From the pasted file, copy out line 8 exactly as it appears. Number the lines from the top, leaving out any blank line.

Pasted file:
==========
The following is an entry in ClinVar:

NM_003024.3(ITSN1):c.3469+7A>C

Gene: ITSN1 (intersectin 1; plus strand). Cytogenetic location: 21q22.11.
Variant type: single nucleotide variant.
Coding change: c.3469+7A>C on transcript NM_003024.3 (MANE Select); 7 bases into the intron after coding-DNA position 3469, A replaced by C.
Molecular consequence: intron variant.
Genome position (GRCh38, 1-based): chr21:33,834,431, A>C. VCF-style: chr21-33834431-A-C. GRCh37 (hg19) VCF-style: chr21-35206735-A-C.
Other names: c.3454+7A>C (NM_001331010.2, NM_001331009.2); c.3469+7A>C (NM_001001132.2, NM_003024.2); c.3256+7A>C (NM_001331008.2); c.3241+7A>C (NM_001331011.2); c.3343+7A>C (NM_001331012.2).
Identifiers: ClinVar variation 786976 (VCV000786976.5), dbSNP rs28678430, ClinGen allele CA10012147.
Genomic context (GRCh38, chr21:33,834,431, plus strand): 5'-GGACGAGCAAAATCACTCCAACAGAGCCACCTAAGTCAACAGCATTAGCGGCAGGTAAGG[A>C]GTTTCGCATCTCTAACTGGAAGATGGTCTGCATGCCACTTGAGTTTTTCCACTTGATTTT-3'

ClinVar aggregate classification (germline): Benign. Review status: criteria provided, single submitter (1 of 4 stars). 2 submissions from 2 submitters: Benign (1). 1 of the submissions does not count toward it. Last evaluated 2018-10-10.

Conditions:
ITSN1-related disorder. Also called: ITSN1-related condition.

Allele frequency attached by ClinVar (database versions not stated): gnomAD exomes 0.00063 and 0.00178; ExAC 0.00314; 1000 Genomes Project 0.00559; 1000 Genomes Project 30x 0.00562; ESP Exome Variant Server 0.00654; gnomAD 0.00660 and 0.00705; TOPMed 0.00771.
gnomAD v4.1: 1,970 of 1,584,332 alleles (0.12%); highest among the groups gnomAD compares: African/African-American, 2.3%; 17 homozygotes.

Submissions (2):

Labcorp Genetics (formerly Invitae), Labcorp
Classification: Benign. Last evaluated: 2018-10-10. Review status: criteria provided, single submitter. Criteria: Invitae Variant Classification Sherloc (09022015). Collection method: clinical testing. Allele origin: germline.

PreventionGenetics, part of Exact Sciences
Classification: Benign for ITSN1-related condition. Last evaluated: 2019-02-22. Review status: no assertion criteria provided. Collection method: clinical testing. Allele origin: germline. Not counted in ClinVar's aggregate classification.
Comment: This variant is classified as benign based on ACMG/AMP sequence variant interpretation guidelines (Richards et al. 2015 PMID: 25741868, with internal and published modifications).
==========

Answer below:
Other names: c.3454+7A>C (NM_001331010.2, NM_001331009.2); c.3469+7A>C (NM_001001132.2, NM_003024.2); c.3256+7A>C (NM_001331008.2); c.3241+7A>C (NM_001331011.2); c.3343+7A>C (NM_001331012.2).